Paul Tucker underlines the key role played by deposit insurance in international efforts to build solid foundations for global finance, though he says the UK “has not been alone in learning the hard way that it is not enough simply to have a deposit insurance system”. He states that the deposit insurance regime “has the potential to revolutionalise retail banking”, lowering barriers to entry. And in terms of who pays for this, “it isn't government and the taxpayer but the industry itself”.
Paul Tucker highlights that liquidation and payout to insured depositors can be a “seriously inferior” way of handling the failure of some deposit-takers. Some of the spillovers can be avoided, he says, if the insured deposit book and some good assets can be transferred to another bank (or other purchasers). He notes that in many major jurisdictions, including the UK, this is typically aided by an injection of resources by the Deposit Insurer, with the most critical services – transactions deposits and payments – thus maintained. But he points out that in both approaches to resolution, uninsured depositors and other creditors, including bondholders, take losses after equity is exhausted. By becoming a claimant creditor, the Deposit Insurer stands to lose money, with any losses later recouped by a levy on the surviving insured banks. So for banks funded by insured deposits, some of the costs of failure will fall on their peers. “Over time, I suspect that that will increase pressure for a funded deposit-guarantee scheme with risk-based levies.”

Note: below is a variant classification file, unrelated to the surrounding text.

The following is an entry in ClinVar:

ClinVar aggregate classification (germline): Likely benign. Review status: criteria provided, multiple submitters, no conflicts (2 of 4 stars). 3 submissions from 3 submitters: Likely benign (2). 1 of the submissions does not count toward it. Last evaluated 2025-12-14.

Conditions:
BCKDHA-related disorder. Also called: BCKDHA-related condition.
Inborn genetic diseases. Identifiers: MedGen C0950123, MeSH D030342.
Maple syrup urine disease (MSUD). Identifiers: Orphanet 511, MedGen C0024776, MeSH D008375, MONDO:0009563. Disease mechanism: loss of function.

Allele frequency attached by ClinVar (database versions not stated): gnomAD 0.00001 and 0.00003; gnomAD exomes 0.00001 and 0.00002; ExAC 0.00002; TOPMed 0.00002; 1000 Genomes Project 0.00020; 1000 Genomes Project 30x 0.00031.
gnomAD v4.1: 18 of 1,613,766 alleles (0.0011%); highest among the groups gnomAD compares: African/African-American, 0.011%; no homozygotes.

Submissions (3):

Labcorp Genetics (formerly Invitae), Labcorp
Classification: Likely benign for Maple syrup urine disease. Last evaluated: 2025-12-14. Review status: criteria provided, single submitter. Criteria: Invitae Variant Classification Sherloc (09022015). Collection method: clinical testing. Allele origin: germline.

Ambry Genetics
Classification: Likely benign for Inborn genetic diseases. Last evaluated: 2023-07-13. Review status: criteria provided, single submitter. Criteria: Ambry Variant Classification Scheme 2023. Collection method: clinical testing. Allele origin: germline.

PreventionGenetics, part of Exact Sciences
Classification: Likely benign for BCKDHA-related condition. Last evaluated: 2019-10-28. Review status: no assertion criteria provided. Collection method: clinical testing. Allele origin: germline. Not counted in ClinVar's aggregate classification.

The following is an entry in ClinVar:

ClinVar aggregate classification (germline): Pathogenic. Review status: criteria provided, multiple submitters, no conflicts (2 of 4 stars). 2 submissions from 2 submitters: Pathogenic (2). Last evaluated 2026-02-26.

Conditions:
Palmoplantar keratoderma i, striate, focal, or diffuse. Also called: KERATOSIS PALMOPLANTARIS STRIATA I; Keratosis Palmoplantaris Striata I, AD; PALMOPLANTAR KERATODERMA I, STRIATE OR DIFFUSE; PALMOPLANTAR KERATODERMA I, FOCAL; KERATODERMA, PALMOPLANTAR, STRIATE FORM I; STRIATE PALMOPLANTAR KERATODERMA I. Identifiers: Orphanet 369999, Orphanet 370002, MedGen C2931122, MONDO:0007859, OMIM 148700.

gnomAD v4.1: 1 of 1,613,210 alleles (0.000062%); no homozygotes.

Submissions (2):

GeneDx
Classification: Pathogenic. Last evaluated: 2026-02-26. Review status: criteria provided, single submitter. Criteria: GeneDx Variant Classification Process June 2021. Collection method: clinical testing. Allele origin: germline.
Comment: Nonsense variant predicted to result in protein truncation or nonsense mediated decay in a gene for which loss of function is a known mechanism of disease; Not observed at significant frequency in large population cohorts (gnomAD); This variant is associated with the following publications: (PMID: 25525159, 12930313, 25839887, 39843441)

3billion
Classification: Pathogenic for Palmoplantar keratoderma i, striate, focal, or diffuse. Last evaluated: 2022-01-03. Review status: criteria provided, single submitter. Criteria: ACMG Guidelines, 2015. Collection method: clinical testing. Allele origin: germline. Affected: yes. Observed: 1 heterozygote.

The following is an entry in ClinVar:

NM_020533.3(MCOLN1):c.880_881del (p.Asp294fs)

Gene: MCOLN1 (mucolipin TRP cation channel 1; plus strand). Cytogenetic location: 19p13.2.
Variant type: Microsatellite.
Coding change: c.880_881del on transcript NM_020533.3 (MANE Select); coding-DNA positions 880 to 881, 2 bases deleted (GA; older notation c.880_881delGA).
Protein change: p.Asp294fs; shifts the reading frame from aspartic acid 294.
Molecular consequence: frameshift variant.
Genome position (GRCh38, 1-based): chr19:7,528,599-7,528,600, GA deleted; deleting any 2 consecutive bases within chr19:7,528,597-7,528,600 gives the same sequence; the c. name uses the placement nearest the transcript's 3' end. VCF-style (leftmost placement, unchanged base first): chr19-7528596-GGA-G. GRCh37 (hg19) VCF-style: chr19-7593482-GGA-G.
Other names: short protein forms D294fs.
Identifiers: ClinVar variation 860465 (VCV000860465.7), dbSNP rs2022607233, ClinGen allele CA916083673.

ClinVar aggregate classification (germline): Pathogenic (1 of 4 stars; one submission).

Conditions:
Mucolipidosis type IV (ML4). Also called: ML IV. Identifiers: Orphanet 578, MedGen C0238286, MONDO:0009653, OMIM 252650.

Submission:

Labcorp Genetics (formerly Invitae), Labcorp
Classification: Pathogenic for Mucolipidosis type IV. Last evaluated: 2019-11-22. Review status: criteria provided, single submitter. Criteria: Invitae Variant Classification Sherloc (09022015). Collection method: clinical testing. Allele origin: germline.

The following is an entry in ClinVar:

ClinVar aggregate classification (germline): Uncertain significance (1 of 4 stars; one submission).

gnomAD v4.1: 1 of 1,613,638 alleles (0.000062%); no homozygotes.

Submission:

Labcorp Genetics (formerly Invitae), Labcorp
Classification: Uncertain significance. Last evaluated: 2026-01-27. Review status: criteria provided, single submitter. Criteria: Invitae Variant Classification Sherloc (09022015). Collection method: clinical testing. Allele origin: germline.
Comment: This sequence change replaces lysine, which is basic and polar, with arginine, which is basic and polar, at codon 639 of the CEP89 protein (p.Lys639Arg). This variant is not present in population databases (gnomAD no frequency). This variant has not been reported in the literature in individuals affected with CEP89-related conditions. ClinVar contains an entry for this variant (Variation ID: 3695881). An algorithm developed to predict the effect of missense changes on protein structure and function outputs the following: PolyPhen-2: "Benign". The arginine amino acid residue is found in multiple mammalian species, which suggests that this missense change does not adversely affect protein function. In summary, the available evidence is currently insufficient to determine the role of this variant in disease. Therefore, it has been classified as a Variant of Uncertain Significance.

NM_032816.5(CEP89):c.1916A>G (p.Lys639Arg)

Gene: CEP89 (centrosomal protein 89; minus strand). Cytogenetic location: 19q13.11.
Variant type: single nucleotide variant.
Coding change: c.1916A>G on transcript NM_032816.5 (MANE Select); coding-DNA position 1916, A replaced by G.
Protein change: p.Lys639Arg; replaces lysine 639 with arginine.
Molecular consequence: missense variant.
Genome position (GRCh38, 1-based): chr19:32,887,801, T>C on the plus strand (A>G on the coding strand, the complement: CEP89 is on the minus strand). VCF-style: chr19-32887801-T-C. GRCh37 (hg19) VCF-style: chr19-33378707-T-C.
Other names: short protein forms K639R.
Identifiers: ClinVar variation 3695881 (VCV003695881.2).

On resolution for systemically important firms, Paul Tucker says “the objective is, of course, to get to a position where public money is never used to provide solvency support for a failing bank, however large or complex”. He acknowledges the difficulty of drawing up resolution plans until the precise legislation is in place, and that different jurisdictions are at different stages in legislating to enforce the Key Attributes, the international standard on resolution regimes endorsed by the G20.
Paul Tucker says the most important of the three areas of the FSB consultation is that on the development of Resolution Strategies and Operational Resolution Plans, which seeks to provide guidance for the authorities on the key issues to address. But he cautions that what turns out to be the best approach in the event of distress will depend on the circumstances.
Paul Tucker says the FSB is putting in place a process where the most senior officials will talk to each other to reassure themselves of resolvability of globally significant firms, from which will follow detailed operational planning, and requirements to remove impediments to executing resolution strategies.
© Bank of England
Hover over the blue highlighted
text to view the acronym meaning
over these icons for more information
No Comments for this Article